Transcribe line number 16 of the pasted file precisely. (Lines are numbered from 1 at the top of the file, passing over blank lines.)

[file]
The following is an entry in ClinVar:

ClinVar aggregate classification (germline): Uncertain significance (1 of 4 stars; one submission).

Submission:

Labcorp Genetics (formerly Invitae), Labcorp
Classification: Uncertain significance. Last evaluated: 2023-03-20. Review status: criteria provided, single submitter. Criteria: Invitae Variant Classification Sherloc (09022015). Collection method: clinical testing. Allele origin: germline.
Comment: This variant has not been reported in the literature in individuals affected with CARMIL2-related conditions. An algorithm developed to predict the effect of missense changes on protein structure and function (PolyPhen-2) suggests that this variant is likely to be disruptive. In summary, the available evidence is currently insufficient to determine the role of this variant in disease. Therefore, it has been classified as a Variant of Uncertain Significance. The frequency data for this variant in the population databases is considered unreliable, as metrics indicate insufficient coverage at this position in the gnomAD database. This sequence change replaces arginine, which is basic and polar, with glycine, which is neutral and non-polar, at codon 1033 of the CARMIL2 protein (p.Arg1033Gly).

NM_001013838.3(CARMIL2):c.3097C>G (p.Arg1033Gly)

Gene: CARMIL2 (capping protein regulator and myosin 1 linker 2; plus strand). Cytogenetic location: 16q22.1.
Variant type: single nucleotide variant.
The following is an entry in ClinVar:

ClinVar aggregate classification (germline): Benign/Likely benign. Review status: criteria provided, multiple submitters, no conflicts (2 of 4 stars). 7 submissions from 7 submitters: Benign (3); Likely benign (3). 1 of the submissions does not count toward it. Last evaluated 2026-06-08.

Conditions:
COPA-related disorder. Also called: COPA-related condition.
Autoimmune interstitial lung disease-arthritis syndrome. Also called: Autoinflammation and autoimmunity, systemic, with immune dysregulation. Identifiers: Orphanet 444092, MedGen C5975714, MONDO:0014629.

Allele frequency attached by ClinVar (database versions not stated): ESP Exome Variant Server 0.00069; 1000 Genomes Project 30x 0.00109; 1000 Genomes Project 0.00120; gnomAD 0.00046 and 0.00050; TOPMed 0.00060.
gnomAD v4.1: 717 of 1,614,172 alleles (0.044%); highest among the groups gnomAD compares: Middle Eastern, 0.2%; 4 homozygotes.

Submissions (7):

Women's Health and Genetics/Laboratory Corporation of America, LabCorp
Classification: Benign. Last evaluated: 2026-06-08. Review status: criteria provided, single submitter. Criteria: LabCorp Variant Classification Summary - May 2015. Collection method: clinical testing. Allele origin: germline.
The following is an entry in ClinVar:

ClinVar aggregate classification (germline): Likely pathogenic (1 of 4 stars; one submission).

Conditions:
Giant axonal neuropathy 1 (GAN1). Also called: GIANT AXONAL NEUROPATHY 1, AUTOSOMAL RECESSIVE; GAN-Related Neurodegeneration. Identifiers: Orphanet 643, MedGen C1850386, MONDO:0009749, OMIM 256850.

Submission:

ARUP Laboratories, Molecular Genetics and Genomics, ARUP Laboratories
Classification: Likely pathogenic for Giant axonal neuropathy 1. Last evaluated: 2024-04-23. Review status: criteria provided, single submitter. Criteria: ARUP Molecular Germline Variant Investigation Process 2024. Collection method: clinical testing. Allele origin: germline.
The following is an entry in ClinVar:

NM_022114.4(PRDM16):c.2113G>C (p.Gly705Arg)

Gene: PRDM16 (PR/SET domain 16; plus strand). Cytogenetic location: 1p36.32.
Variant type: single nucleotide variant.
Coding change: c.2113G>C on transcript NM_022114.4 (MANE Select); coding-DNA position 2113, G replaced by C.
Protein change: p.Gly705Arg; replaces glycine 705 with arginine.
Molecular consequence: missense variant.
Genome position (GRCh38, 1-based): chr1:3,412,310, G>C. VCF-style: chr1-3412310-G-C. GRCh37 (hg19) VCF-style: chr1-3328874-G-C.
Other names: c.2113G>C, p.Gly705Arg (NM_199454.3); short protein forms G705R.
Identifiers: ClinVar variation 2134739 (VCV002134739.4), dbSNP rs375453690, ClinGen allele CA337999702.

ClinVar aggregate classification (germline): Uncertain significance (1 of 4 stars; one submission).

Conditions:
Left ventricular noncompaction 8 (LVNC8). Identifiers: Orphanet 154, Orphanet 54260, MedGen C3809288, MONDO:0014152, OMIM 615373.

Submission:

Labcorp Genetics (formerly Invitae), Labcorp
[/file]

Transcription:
gnomAD v4.1: 717 of 1,614,172 alleles (0.044%); highest among the groups gnomAD compares: Middle Eastern, 0.2%; 4 homozygotes.